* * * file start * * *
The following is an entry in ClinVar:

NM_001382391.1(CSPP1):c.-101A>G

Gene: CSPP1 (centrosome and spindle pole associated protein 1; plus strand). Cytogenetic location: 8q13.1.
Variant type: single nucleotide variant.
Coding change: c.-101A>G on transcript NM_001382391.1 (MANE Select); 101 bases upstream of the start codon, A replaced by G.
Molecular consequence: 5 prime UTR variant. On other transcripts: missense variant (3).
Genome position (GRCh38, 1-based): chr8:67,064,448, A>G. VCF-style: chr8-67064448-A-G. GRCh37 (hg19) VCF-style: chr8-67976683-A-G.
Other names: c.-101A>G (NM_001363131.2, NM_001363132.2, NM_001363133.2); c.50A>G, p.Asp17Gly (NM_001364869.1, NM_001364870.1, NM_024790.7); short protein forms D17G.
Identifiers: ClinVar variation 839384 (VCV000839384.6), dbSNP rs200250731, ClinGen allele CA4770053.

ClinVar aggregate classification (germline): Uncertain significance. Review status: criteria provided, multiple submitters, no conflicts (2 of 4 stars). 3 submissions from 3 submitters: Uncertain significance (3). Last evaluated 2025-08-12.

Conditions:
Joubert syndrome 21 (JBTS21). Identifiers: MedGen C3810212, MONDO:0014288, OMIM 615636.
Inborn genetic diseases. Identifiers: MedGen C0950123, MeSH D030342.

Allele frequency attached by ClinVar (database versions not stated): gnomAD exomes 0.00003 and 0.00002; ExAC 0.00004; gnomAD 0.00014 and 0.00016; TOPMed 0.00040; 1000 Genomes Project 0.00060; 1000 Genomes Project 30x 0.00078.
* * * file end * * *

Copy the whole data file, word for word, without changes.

The following is an entry in ClinVar:

NM_001382391.1(CSPP1):c.-101A>G

Gene: CSPP1 (centrosome and spindle pole associated protein 1; plus strand). Cytogenetic location: 8q13.1.
Variant type: single nucleotide variant.
Coding change: c.-101A>G on transcript NM_001382391.1 (MANE Select); 101 bases upstream of the start codon, A replaced by G.
Molecular consequence: 5 prime UTR variant. On other transcripts: missense variant (3).
Genome position (GRCh38, 1-based): chr8:67,064,448, A>G. VCF-style: chr8-67064448-A-G. GRCh37 (hg19) VCF-style: chr8-67976683-A-G.
Other names: c.-101A>G (NM_001363131.2, NM_001363132.2, NM_001363133.2); c.50A>G, p.Asp17Gly (NM_001364869.1, NM_001364870.1, NM_024790.7); short protein forms D17G.
Identifiers: ClinVar variation 839384 (VCV000839384.6), dbSNP rs200250731, ClinGen allele CA4770053.

ClinVar aggregate classification (germline): Uncertain significance. Review status: criteria provided, multiple submitters, no conflicts (2 of 4 stars). 3 submissions from 3 submitters: Uncertain significance (3). Last evaluated 2025-08-12.

Conditions:
Joubert syndrome 21 (JBTS21). Identifiers: MedGen C3810212, MONDO:0014288, OMIM 615636.
Inborn genetic diseases. Identifiers: MedGen C0950123, MeSH D030342.

Allele frequency attached by ClinVar (database versions not stated): gnomAD exomes 0.00003 and 0.00002; ExAC 0.00004; gnomAD 0.00014 and 0.00016; TOPMed 0.00040; 1000 Genomes Project 0.00060; 1000 Genomes Project 30x 0.00078.